The third and final book in the His Dark Material trilogy by Philip Pullman is the climactic The Amber Spyglass. It aims to round up everything from the previous two books – settle scores, unify worlds, fix problems and prevent evil. The question is – does it do enough to feel like the end to one of the most popular trilogies in fiction?
The Amber Spyglass brings us once again back to the lives of Lyra and Will. Will has the Subtle Knife that can cut through into worlds and Lyra is said to be the chosen one who will change the fate of the worlds. How will this all end up then?
The Amber Spyglass plot – 3/5
I’ll be honest, the first half of The Amber Spyglass felt like the most filler I’ve ever read. It essentially had some fairly useless plot that didn’t advance the story at all and then other characters reminding or letting other characters know what had already happened throughout the last two books essentially.
There were some cool moments where Pullman’s imagination and inventiveness come into play as he introduces new characters to the novel, but other than this it was an incredibly slow start that, as I said, didn’t really advance the plot in any way.
The second half of the book – or more the final third – sees the final showdown happen, which is what everything has been building up to. There are admittedly some smaller battles beforehand, but considering the two previous books have been leading up to this grand moment, it all happens in a very short space of time; feeling very underwhelming and anticlimactic. The scenes after the showdown actually felt longer and more poignant than the showdown itself.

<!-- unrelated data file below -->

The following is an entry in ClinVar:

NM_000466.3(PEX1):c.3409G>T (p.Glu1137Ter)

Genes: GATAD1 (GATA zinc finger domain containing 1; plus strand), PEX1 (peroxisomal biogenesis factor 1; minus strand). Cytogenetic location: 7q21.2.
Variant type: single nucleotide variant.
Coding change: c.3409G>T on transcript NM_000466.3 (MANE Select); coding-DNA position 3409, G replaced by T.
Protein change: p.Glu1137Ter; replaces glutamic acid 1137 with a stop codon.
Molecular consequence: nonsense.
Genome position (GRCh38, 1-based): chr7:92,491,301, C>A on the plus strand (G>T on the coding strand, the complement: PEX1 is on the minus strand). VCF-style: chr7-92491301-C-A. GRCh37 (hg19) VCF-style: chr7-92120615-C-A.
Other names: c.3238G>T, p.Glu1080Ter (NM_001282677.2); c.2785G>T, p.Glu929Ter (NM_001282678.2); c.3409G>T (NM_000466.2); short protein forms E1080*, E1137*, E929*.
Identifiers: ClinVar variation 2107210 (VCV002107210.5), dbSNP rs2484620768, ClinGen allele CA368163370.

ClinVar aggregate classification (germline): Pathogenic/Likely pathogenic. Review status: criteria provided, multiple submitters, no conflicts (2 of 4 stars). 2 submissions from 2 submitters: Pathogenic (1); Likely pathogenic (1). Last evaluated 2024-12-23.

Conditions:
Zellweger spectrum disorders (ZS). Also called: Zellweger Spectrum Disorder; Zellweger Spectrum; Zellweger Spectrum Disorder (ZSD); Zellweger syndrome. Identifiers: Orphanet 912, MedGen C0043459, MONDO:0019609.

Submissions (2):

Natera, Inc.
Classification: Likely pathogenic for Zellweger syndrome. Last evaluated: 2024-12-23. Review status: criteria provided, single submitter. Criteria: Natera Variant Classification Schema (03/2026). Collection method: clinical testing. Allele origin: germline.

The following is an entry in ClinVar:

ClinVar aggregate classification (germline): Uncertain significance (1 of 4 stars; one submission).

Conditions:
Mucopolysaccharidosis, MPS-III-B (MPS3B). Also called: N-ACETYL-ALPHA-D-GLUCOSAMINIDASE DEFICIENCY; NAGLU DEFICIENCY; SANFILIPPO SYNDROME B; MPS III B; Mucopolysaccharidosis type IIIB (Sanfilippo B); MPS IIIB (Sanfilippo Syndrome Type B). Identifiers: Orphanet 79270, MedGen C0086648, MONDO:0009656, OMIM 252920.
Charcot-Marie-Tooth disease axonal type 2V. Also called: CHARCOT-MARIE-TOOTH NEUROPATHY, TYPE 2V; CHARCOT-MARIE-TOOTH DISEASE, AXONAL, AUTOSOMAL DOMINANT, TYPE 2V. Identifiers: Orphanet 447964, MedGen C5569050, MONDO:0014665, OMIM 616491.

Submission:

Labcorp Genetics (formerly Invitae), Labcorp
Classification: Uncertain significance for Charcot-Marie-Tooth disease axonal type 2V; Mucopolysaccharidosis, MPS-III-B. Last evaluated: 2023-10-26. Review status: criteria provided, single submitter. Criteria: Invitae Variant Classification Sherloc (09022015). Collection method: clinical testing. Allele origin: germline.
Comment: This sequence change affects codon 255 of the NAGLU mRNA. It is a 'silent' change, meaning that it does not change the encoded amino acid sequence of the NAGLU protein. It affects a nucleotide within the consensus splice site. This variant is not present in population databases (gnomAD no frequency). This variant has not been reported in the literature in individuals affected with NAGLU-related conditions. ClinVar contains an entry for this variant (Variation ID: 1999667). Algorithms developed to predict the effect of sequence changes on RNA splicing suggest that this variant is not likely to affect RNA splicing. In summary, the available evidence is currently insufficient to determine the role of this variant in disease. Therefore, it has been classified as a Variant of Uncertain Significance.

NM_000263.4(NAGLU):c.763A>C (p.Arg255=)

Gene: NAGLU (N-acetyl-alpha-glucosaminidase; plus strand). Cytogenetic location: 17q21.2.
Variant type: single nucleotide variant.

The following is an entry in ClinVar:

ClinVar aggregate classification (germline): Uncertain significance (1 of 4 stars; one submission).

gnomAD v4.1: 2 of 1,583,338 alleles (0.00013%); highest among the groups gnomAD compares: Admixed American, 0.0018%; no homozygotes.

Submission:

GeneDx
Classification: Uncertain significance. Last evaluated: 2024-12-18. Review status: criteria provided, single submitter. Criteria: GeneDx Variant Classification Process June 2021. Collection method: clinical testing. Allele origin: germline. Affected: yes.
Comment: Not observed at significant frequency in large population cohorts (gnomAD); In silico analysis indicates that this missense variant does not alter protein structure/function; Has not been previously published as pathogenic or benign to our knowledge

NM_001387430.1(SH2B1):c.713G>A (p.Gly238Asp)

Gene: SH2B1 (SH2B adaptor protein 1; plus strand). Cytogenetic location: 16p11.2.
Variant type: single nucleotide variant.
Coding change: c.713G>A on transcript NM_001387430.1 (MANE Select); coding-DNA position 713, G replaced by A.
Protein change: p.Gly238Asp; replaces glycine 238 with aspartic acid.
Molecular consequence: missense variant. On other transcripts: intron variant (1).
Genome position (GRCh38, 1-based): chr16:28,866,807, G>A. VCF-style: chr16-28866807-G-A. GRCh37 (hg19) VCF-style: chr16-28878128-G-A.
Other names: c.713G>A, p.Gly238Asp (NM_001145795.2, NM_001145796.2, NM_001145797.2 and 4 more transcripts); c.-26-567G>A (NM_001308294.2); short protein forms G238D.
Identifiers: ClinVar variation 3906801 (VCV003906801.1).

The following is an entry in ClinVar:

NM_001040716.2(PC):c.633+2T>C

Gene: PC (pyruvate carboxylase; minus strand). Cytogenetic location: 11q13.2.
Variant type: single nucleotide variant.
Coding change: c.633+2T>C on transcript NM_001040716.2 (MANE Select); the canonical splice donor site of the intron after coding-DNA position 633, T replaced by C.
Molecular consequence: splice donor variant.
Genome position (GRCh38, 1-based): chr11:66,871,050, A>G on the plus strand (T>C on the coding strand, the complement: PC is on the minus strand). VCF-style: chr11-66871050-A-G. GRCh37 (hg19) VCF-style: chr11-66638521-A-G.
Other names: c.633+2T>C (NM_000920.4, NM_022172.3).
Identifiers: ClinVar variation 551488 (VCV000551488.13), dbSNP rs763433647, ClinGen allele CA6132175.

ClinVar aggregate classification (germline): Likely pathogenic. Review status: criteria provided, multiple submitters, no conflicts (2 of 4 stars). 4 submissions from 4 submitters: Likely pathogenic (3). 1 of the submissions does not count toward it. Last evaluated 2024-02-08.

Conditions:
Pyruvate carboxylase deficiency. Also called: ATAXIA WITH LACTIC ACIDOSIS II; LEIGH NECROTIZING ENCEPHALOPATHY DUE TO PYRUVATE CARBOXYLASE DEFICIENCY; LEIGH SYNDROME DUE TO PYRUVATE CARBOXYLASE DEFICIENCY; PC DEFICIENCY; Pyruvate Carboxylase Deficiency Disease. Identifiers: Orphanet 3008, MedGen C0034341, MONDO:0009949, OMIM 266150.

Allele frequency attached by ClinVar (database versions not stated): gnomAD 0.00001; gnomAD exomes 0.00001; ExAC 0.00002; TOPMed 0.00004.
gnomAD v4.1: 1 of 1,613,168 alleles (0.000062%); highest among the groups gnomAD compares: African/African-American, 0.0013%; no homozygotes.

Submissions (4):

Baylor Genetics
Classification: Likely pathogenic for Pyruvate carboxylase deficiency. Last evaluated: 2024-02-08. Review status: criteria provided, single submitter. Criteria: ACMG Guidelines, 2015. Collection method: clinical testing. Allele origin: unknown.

So, all-in-all, a very underwhelming final chapter in the His Dark Material series.
The Amber Spyglass characters – 3/5
So here is where I have my biggest problem with The Amber Spyglass. One of the best parts about the previous two books is that they were led by Lyra and her sheer determination, strong will and cockiness. However, The Amber Spyglass completely switches it up. Will becomes our main protagonist and he’s never been quite as enjoyable as Lyra and even less so when he’s the main focus. He’s arrogant yet dull, unlike Lyra whose arrogance was endearing and backed up.
As well as this, some characters completely change altogether – it’s almost like someone else who’d never heard of the novels wrote the books, making it feel like you were trying to adapt to their new character traits but before you could adapt, the book ended. I mean there is a complete 180 on a particular villain.
Unlike The Northern Lights, I didn’t love anybody in this book and the villain was someone else entirely from the previous two who we have no time to hate before they’re inevitably removed from the plot again.
The Amber Spyglass by Philip Pullman overall rating – 3/5
Unfortunately, The Amber Spyglass was bang average. A chance to round off one of the most imaginative series in literature is squandered by some odd character choices, a severe lack of plot ideas and a generally underwhelming affair all around. I’ll continue to read the other books set in this world but it’s such a shame this final book didn’t hit the climax that the previous two set it up to have.
If you are looking for books similar to The Amber Spyglass, you may like my reviews of:
- Percy Jackson and the Lightning Thief by Rick Riordan
- The Handmaid’s Tale by Margaret Atwood
- The Shadow of the Wind by Carlos Ruiz Zafon